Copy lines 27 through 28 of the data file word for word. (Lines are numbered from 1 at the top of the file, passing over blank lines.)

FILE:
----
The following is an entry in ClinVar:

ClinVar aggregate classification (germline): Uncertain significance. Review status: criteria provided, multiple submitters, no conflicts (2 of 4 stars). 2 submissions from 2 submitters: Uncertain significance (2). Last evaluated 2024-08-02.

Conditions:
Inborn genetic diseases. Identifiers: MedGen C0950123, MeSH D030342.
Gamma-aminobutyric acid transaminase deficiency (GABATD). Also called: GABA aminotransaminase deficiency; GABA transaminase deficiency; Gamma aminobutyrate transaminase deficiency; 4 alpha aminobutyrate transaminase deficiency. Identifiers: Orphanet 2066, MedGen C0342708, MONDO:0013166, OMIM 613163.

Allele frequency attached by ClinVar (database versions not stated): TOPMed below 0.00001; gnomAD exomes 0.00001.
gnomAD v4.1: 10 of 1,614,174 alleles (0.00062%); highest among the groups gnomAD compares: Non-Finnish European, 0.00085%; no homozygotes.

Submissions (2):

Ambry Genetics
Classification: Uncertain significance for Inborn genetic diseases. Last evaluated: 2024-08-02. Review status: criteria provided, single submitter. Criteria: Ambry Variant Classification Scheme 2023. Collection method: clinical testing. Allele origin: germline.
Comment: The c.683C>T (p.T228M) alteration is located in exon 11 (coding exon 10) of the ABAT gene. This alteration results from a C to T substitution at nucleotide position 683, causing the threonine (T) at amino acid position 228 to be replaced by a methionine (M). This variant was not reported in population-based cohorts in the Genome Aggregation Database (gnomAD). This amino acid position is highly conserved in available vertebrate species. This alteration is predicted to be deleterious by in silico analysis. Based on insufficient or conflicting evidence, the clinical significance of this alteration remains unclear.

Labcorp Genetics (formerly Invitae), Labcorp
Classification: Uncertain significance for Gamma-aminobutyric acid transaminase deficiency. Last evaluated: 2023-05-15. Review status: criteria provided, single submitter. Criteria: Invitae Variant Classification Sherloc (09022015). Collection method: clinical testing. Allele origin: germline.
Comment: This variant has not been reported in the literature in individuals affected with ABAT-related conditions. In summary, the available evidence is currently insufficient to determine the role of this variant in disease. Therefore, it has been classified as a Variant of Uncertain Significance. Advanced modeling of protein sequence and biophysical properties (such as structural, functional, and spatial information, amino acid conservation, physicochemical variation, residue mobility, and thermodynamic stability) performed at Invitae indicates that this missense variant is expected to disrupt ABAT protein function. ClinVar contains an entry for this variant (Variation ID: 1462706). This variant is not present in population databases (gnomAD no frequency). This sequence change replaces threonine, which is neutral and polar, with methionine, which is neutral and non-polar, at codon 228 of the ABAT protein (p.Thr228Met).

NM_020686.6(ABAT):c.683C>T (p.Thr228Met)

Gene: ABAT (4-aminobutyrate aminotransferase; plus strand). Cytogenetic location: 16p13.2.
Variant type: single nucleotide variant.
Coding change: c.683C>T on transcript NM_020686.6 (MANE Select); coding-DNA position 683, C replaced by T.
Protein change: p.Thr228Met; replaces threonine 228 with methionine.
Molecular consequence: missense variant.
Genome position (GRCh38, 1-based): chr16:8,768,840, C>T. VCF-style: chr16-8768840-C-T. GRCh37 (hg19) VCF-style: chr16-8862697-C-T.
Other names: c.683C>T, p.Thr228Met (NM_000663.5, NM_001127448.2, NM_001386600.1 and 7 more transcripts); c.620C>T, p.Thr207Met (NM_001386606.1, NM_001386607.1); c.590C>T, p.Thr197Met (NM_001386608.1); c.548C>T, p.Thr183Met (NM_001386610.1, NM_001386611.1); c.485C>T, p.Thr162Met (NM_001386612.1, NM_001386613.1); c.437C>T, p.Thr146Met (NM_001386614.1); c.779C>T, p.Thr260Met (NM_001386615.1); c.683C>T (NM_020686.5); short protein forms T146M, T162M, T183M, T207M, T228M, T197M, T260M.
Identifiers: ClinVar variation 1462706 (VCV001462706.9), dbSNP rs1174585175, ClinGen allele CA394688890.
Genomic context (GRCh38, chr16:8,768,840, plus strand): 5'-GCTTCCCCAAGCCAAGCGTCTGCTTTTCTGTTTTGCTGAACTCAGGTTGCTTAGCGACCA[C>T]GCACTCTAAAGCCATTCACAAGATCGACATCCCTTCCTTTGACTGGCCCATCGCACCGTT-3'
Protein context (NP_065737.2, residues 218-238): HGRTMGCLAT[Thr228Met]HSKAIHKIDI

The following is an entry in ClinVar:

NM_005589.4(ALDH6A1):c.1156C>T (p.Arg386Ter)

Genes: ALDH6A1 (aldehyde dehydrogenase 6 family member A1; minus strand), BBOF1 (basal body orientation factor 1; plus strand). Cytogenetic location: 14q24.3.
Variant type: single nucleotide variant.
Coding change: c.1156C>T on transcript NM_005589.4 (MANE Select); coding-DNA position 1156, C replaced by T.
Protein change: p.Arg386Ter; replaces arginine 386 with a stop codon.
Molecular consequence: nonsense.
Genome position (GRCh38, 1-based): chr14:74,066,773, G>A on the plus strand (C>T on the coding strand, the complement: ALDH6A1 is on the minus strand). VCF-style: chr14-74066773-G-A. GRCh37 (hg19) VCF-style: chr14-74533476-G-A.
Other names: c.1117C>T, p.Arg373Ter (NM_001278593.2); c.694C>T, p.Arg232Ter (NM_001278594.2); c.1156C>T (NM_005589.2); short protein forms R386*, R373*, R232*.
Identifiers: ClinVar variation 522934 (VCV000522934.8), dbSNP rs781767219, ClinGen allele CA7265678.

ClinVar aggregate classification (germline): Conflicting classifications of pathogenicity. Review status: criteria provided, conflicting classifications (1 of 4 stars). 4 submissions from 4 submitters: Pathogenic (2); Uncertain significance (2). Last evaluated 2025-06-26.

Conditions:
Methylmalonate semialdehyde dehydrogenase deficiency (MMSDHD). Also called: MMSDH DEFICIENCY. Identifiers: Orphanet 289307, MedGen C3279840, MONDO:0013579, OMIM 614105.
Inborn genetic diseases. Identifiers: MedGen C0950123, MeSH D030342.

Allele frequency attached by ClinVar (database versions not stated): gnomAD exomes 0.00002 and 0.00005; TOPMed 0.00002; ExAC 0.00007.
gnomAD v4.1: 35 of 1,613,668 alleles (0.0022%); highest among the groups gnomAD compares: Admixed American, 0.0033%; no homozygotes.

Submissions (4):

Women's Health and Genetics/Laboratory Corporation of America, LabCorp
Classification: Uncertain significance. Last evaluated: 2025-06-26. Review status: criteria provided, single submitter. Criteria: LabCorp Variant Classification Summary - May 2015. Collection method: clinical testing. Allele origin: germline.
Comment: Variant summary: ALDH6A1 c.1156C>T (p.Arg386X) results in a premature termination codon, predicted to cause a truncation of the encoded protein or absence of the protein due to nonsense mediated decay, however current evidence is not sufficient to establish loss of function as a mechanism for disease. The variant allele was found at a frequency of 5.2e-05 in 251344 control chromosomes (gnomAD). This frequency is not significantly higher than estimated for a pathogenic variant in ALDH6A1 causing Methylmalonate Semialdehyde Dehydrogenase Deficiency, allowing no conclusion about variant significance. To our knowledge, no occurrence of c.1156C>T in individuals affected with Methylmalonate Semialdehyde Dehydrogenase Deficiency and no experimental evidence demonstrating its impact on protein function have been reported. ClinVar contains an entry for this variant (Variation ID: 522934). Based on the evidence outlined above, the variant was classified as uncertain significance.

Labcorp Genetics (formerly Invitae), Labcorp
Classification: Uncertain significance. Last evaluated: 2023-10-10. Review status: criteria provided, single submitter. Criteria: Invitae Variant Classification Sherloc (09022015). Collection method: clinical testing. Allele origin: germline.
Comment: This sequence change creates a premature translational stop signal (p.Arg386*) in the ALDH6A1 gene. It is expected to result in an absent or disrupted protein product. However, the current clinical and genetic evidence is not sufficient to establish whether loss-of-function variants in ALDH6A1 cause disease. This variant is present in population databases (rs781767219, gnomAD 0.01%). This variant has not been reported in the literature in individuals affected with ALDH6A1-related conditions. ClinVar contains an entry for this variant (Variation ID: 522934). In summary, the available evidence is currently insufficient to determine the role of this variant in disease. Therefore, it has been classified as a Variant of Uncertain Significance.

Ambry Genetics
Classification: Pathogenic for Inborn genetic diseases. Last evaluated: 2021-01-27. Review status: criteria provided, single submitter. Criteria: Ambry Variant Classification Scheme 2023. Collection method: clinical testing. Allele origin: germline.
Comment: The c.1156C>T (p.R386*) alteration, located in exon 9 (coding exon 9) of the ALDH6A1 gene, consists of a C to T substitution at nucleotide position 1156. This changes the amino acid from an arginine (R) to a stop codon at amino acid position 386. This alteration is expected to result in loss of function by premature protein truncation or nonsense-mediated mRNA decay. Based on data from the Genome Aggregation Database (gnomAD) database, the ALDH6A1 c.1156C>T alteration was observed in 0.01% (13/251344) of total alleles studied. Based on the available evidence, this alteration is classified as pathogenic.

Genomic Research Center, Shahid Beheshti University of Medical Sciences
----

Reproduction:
NM_005589.4(ALDH6A1):c.1156C>T (p.Arg386Ter)

Genes: ALDH6A1 (aldehyde dehydrogenase 6 family member A1; minus strand), BBOF1 (basal body orientation factor 1; plus strand). Cytogenetic location: 14q24.3.